• Using companion planting techniques like incorporating flowers into our crop rows for pollinators. Even our crops serve ecological functions. For example, our calendula attracts beneficial insects as well as the pests who would otherwise be munching through the rest of our plants. Calendula is hardy enough to handle these oncoming insects, plus, there are often beneficial (but harmless to us) spiders like the banded garden spider lurking in the leaves waiting for someone to eat. 
  • Planting a windbreak. We’ve added a row of native conifers and a row of deciduous shrubs to our farm that will help protect our crops from wind and protect our soil from erosion. They will also provide important habitat and resources for wildlife.
  • We have bee boxes on the farm for honeybees. While not native, they are great pollinators that love our herbs, especially the lavender.
  • We are also breeding monarch butterflies, one of the many butterfly species on the farm. Breeding this threatened species of butterfly is important not only for the pollination that happens on our farm but also for the ecosystem services they provide across the US.
A Black Swallowtail caterpillar in the fennel

Our farm supports over 87 species of wildlife, most of which are native to Colorado.

In the last year, we’ve recorded over 87 species of wildlife on the farm, most of which are native to Colorado. We’ve even been fortunate enough to see eggs and chicks from some bird species like robins, killdeer, and grackles.

Our farm is also home to many species of pollinators. There are monarchs and honeybees, as mentioned above, and other butterflies like red admirals, painted ladies, 3 species of swallowtail, sulfurs, and cabbage whites. Wasps and native bees are also important pollinators. We love seeing the fuzzy Hunt’s Bumblebee buzzing around our comfrey. 

The pollinators that our farm helps support also visit nearby farms, helping their crops. Growing in a way that protects and supports pollinators is important not only for our own farm but also for our local community and the global food supply. ¾ of flowering plants rely on pollinators, and ⅓ of food crops!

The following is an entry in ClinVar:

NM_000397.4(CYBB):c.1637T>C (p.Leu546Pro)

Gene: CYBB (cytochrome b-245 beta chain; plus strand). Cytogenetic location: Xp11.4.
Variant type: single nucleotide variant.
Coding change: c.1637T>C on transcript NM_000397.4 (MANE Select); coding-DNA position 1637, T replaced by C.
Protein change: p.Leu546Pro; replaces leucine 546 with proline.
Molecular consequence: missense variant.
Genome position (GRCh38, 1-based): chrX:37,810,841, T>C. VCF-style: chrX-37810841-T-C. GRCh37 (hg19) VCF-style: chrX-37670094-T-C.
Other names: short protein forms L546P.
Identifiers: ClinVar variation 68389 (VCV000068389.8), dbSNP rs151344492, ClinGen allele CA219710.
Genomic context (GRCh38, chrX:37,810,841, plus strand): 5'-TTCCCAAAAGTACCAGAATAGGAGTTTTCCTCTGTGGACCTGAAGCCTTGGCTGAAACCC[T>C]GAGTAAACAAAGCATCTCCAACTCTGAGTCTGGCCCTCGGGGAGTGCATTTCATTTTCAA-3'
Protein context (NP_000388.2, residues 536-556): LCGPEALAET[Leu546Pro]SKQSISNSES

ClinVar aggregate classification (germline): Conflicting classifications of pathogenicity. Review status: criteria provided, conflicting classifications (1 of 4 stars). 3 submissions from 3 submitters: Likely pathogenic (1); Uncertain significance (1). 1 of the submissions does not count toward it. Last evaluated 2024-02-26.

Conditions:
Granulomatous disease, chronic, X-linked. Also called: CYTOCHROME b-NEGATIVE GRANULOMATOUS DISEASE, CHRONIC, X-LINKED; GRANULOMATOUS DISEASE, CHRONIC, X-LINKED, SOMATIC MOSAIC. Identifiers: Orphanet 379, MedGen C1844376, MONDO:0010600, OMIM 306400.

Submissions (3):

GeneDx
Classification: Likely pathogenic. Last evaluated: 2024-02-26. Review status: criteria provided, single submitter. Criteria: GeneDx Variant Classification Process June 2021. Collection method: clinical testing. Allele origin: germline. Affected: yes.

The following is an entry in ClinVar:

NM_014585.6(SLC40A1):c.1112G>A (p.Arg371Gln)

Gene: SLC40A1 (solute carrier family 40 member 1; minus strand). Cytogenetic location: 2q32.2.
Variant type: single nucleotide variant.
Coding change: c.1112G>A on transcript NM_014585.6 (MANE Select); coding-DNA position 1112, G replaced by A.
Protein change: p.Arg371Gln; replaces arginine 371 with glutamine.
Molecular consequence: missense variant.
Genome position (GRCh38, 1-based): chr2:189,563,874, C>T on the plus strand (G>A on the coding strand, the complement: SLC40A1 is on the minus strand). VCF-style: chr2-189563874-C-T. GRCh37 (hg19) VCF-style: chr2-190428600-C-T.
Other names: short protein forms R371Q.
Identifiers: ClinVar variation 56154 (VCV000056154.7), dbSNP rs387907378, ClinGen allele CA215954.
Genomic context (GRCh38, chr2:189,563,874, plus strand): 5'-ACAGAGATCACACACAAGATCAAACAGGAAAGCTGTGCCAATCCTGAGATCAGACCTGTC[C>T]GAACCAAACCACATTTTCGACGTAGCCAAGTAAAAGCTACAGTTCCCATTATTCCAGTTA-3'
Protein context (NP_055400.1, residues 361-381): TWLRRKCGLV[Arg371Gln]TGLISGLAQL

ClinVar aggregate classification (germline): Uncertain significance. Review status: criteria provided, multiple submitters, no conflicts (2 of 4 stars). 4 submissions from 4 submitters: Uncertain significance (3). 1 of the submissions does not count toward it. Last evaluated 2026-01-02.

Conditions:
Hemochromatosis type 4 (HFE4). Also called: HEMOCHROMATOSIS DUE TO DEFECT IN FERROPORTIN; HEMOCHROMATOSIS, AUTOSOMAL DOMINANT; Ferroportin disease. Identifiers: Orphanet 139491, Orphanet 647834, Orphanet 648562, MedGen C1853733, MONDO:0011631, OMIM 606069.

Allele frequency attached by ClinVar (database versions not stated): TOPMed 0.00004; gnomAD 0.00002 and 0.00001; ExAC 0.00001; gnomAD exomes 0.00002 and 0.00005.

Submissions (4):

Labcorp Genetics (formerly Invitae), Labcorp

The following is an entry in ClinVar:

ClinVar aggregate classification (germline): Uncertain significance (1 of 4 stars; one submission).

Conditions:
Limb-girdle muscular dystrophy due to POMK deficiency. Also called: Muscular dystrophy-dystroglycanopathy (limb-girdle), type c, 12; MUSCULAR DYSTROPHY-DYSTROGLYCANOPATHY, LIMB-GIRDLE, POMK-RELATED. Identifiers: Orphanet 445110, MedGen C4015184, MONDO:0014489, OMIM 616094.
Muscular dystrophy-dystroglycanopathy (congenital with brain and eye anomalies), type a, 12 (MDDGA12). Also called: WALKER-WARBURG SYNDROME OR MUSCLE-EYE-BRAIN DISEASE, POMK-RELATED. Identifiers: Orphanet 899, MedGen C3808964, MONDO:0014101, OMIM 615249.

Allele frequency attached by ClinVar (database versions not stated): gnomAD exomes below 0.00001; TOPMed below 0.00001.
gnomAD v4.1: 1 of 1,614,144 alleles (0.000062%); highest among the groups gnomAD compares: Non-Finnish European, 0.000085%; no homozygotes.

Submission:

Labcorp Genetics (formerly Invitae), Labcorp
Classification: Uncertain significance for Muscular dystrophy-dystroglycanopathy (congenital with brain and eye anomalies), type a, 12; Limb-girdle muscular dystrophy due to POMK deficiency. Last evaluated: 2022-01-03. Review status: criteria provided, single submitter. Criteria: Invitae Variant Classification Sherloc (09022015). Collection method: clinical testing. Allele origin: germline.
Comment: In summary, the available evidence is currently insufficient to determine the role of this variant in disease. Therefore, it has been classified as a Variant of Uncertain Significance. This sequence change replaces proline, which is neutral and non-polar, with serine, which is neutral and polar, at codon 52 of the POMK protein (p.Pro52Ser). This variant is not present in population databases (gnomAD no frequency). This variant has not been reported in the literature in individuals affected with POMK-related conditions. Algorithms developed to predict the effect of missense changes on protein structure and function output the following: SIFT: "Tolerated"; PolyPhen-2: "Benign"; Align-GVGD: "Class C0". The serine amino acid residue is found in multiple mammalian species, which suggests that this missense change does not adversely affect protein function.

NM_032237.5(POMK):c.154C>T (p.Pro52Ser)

Wildlife is also important for natural pest control. There are plenty of jumping spiders, wolf spiders, and crab spiders protecting our plants from unwanted pests. We also have bats who come out to feed on mosquitoes and other biting insects each night. Birds are also excellent at controlling pests. We’ve counted about 40 bird species so far including 4 species of swallow, killdeer, several species of warblers, and kingbirds. 

A Western Kingbird sits and watches us weeding.

Farming naturally has a lasting impact on the biodiversity we see on our farm and the biodiversity that is all around us. How we farm is part of what makes our company unique within the skincare industry. We have a responsibility to care for the land we use. We also have a responsibility to create safe, sustainable products for our customers. We’re on a mission to make sure we’re doing the best we can in both of those areas and we’re so excited to get to share how we’re doing that with you.

On this World Environment Day, take the opportunity to reflect on the products you buy and the actions you take each day that impacts the environment. Do you know how the things you buy help or harm the planet? What is one “green resolution” you could make for the rest of the year to make your own life a little greener?

Then, go play outside!

– Leo + Fern 

Leo and Fern are our resident Conservation Biologists who work on our farm and at our production facility. They run the nature-centered Instagram account @thiswildwonderland and the associated blog. Say hello to them at the Boulder and City Park farmers markets or leave a comment with any conservation or ecology-related questions you have.